I “met” Phil over a year ago as we participated in the same cooking forum. He’s an attentive cook and trouble-shooter, so I eventually invited him to proof-read the first pass of the up-coming hip pressure cooking cookbook.
Phil is a graphic designer and photographer (formerly in the record industry now mostly retired) and living in the Monterey Bay area. He claims to own too much kitchen equipment and too many cookbooks (is that even possible!?) and he’s now exploring sous vide and pressure cooking.
In Philip’s own words:
I have been making this steamed dim sum dish for years in the traditional way. When I finally bought a pressure cooker, I adapted my recipe based on the info I found on Ms. Pazzaglia’s website, HipPressurecooking. The advantages of pressure cooking: a cooking time of 15 min. vs. 1 hr.; and the amount of food no longer being limited by the size of my steamer.
|Phil’s Chinese Spareribs with Garlic & Fermented Black Beans (Pressure Cooker Recipe)
I used my 2.5L pressure pan for this recipe, but if I used my 6L pressure cooker, I could easily double or triple the amount of spareribs.
Combine in large mixing bowl:
Then combine with:
Add 250 ml (1 C.) water (the minimum required) to pressure cooker, then add sparerib mixture.
Bring to high pressure, cook for 15 min.
Garnish w/ additional minced green onion and optional cilantro leaves
Recipe and Photos ©Philip Shima
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How much pork rib? There’s no amount in the recipe.
Oops! That was my transcription error and I have corrected it. That should be “2.5 lbs. pork spareribs in 1”-1.5” pieces”
Thanks and welcome!
I’m confused. After marinating the ribs for 1/2 an hr do I add the cornstarch into the marinade? Or do you mean add it to the water and pour that over the ribs?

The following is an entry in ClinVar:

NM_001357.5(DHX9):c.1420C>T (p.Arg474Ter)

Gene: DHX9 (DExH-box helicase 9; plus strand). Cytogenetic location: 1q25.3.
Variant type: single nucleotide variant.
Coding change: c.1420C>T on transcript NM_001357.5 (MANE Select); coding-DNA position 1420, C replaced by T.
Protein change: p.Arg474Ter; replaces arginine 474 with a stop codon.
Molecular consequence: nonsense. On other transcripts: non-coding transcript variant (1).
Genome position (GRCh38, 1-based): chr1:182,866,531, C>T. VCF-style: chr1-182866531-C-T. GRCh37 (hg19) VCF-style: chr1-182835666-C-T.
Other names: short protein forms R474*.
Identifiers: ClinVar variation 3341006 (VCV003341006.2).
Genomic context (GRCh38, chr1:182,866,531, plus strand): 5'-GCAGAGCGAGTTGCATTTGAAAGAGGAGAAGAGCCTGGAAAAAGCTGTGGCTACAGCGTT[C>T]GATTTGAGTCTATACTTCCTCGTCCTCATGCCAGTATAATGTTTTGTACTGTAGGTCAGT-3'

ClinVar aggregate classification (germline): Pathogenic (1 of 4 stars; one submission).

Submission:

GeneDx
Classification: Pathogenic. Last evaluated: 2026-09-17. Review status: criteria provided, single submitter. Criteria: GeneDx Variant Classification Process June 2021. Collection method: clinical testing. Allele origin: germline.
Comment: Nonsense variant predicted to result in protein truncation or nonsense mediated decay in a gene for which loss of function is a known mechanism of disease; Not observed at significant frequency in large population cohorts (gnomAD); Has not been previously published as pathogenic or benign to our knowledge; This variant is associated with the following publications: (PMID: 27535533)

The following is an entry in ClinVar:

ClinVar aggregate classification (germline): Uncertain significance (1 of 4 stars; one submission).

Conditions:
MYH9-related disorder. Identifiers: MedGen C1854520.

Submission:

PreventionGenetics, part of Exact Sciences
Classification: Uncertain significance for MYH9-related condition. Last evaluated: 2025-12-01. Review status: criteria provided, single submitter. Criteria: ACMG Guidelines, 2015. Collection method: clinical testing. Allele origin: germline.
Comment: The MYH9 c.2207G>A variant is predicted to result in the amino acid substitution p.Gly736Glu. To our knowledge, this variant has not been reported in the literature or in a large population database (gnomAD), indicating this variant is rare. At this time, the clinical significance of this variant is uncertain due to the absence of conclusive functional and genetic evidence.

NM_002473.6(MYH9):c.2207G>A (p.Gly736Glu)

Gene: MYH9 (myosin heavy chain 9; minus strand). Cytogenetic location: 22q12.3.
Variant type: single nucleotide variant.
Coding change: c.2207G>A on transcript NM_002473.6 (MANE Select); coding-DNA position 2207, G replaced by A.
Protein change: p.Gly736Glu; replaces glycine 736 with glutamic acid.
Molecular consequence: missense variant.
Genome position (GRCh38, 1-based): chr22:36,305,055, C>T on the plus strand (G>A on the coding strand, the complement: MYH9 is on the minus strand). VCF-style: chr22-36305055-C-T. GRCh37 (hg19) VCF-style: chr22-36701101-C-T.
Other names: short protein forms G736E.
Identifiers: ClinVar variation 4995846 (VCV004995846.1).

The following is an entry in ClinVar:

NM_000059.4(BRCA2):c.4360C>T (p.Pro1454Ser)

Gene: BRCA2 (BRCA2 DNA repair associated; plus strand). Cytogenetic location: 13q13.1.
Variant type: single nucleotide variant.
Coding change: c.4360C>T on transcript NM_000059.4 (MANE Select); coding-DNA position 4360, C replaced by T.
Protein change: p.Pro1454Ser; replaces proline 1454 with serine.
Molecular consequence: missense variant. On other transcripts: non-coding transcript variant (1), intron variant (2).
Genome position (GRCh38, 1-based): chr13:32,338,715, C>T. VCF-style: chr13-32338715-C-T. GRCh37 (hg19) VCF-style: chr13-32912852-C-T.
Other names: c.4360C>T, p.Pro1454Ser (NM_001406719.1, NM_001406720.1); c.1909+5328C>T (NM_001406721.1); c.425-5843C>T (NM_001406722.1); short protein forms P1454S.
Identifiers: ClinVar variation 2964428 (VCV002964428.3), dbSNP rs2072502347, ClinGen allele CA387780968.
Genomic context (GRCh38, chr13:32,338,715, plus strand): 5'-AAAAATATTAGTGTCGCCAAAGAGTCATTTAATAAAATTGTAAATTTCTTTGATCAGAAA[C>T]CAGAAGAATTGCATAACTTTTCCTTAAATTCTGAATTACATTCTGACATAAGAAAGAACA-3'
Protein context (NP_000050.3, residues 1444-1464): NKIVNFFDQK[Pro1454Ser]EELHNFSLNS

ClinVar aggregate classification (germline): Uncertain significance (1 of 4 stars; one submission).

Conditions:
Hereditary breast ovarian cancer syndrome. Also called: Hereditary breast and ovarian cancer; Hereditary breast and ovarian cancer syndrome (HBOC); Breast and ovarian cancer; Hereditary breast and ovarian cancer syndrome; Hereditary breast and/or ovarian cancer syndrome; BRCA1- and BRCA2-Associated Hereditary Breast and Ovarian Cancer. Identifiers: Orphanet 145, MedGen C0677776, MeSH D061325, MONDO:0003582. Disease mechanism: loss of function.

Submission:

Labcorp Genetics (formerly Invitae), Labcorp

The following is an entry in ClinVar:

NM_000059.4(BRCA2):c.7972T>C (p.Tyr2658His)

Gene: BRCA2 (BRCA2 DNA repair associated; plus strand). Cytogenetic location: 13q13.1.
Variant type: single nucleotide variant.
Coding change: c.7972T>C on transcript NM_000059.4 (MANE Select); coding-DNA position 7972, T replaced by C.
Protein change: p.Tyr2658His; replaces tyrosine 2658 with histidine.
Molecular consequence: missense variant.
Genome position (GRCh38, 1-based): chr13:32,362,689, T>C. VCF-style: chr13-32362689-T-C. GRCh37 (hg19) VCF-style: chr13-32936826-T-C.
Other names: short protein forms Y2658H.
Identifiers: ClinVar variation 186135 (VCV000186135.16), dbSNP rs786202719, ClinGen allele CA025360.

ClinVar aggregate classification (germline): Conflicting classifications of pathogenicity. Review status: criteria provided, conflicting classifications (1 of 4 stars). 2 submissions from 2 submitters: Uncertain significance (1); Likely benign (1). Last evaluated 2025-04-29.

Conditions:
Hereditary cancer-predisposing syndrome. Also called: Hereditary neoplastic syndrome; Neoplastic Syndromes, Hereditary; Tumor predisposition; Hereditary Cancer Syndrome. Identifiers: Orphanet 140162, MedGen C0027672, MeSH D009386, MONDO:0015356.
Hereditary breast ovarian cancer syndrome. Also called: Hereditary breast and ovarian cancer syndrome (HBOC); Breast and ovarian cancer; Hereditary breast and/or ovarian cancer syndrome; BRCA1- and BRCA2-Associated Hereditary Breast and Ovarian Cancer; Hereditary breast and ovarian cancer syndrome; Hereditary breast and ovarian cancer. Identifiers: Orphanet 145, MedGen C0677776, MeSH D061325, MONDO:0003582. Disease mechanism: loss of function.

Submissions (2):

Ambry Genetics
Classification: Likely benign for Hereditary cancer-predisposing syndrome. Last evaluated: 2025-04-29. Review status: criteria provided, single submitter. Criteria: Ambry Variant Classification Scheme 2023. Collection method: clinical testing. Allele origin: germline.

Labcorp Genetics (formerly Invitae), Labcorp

Delia – The recipe’s procedure is in correct sequence:
– Marinate the ribs for 1/2 hr. or so (time not critical)
– Then mix cornstarch into the marinated rib mixture.
– Then add water to the PC, and then add rib mixture to PC.
Marinating without the cornstarch allows the marinade to penetrate more evenly in the short time specified. The purpose of the cornstarch is help the resulting “sauce” to cling to the cooked ribs.
Note: This dish is better the next day – refrigerate overnight and lift the fat off.
Note: You may want to cut back on the soy sauce and salt, depending on the brand of soy sauce and the meat-to-bone ratio that you have.
– Phil S.
Phil, this recipe is awesome. Do you have any others?
This recipe is terrific! We loved it. Served it over rice rather than as a dim sum. I made a single recipe with 1 rack of back ribs, separated and the longer ones cut in half. Next time I will probably double the recipe because there are hardly any leftovers–and I’m cooking for two!
Thanks to Phil for providing the photos of the ingredients; it made my trip through the Asian grocery store much easier. Without a visual guide, I might still be there looking for preserved black beans!
I prepared it exactly as written. Next time I will cut back on the sodium. We didn’t need the additional salt. I may even look to see if Pearl River makes a lower sodium soy sauce.
Overall, it’s a wonderful dish and I will be adding it to my regular rotation!
I have tried 3 different pork ribs recipes. This is the best. So good. Do you have other recipes to share?
My pressure cooker says use a minimum of 2 cups of water. Will it still taste as good.
Although this dish creates a lot of liquid, I leave it to Laura to advise you about the minimum water needed for your PC. And I think it depends on the size and shape of your PC.
You should always use at least the minimum liquid specified by your pressure cooker manual.
With two cups, flavours will be diluted. You can always reduce the liquid at the end to get that intensity of flavour. Remove the solids the boil the liquid madly until it has reduced enough.
1. Place the meat on a steamer rack above the water. The original recipe was steamed anyway, so this will be getting back to the original recipe which Phil said was steamed.
2. Use pot in pot. Similar to 1. but the juices will be kept rather than dripping into the liquid.
@tofufbrains. Minimum liquid depends on how well sealed the PC is. Weight sealed pressure cookers (and I include Electrics here) do not seal as well as spring loaded PCs so they lose more liquid. Size and shape have very little to do with it. The best option is to determine how much liquid your particular PC loses during a typical cook.
Just made it last week! It’s great! Thank you. :)
Oh, does Phil have a pressure cooker recipe book for Chinese dishes? We much prefer Chinese cuisine.
I made this last night and it was a hit. I didn’t think the grandchildren would eat the pork. I served it over Rice and had broccoli as a side
I’ll repeat Jay L’s comment, More Chinese!
I made this recipe last night and WE love it. Thank you for sharing.